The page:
Censured for faking codeine scripts

A New Zealand pharmacist has been censured after she created false codeine prescriptions and had them filled

The New Zealand Health Practitioners’ Discliplinary Tribunal heard a charge of professional misconduct against the pharmacist, identified only as Ms E, alleging that she conducted herself in a dishonest and/or unprofessional manner on a number of occasions.

These included four incidents in November and December 2015.

In the first, she created a false prescription in the name of her husband for 100 x 60mg codeine phosphate tablets.

A few days later she presented the script at a pharmacy and was dispensed 200 x 30mg codeine phosphate tablets by another pharmacist (Ms U), who had been a friend of hers since they studied pharmacy together.

Later that month, Ms E created another false prescription, this time in the name of a second friend (Ms B) for 60 x 60mg tablets, and presented it a few days later at a different store.

But the dispensing pharmacist became suspicious of the prescription due to the strength of the medication, and the way the script looked.

While Ms E waited for it to be filled, he rang a practice nurse to confirm whether it was genuine – and she told him that no prescriptions had been issued for Ms B on the date on the prescription.

The pharmacist advised Ms E that he would not dispense the medication, and she asked whether this was due to the high strength.

He told her that he would not disclose why he was refusing the script, and after she left – after purchasing nasal spray and chocolate – the pharmacist obtained a still image of her from the store’s CCTV, which he then supplied, with the prescription, to the police.

The police circulated an email entitled “potential codeine shopper” to pharmacies which were involved in a theft prevention initiative.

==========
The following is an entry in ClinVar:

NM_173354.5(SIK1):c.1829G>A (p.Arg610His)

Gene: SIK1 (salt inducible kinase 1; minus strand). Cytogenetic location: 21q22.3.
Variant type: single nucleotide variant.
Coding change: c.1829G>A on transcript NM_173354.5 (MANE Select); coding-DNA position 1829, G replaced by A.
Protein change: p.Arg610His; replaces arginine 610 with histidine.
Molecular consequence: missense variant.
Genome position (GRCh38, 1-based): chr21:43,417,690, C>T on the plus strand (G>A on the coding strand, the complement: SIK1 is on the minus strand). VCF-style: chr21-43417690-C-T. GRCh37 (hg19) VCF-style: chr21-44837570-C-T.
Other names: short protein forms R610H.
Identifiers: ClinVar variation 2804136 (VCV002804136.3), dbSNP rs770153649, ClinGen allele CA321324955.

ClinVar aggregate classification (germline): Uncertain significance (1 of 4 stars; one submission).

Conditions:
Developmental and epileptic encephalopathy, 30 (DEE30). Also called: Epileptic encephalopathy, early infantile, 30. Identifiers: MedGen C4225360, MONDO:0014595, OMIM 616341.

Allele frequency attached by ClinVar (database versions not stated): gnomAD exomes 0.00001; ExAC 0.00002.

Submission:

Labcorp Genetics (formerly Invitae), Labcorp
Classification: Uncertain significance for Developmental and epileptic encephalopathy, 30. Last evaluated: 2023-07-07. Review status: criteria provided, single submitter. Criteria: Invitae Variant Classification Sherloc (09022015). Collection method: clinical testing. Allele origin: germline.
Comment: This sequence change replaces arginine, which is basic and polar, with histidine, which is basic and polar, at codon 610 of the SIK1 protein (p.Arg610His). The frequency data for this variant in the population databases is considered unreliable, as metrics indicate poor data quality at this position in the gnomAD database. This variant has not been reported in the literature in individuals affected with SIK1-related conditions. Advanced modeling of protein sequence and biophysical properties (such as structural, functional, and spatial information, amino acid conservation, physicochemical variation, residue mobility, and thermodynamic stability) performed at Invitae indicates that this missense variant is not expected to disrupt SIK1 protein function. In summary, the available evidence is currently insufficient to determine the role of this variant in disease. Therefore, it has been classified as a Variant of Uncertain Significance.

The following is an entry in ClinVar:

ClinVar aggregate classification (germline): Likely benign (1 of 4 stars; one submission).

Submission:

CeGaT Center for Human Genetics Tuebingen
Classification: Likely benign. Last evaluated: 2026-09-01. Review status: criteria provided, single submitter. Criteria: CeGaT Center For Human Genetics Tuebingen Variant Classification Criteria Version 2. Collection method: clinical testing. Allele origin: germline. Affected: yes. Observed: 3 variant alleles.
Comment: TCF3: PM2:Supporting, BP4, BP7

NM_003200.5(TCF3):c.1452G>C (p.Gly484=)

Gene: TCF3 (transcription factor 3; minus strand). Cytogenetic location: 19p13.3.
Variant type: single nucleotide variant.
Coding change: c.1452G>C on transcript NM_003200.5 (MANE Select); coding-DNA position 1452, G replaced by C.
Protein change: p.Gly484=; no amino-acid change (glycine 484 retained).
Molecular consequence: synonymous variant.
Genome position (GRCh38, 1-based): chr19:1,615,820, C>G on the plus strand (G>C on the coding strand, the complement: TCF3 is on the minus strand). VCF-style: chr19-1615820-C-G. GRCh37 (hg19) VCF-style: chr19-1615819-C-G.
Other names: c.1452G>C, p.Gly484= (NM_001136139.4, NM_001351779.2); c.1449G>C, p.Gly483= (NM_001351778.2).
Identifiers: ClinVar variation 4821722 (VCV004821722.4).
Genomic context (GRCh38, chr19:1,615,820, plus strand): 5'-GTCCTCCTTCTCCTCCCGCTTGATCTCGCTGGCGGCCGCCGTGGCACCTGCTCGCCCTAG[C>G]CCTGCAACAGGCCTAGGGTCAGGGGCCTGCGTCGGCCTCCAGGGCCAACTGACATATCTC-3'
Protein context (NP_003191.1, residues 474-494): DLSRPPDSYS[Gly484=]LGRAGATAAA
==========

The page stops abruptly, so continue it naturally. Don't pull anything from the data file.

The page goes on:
Ms U recognised her friend and emailed the Registrar of the Pharmacy Council, including a copy of the CCTV picture sent to her by a pharmacist in Wellington and advising that she also had a forged prescription for codeine in Ms E’s husband’s name.

The Council imposed interim conditions on Ms E’s scope of practice, restricting her ability to practise until further notice.

The pharmacist was arrested and charged with forgery and knowingly using forged prescriptions under the Crimes Act, and pleaded guilty to the charges.

While she was discharged without conviction by the District Court, a disciplinary charge before the Tribunal was still required, it said, for the protection of the public and the maintenance of the high professional standards expected of health practitioners.

The Tribunal heard Ms E’d mental health history, including a “nervous breakdown” in late 2013 due to “multiple serious stressors” including financial and health problems.

After being prescribed quetiapine, her condition improved, but worsened again in September 2015 when she was subjected to workplace bullying.

She told an assessing psychiatrist that she felt “very stressed and low in mood and had become suicidal,” and that she wrote a number of prescriptions with an intent to overdose.

However she had not disclosed her mental health issues to the Council before her August 2016 District Court hearing, and the Council only learned of them because a staff member had attended the court hearing.

The report stated that Ms E’s mental illness had impaired her ability to think clearly, and that it appeared the behaviour was out of character and she was remorseful.

“It was on the strength of this report that the practitioner had been discharged without conviction by the District Court,” the Tribunal noted.

Since then, she had accessed counselling and support through maternal mental health services and was “much improved”.

The Tribunal found that it had no difficulty in determining that Ms E’s conduct in creating, and presenting, two false scripts at two pharmacies, was conduct which fell “well short” of that expected of a competent pharmacist.

The pharmacist was censured and conditions were imposed upon her recommencing practice in the profession. She was ordered to pay 25% of the court costs, at NZ$9,800 (AUD$8991).

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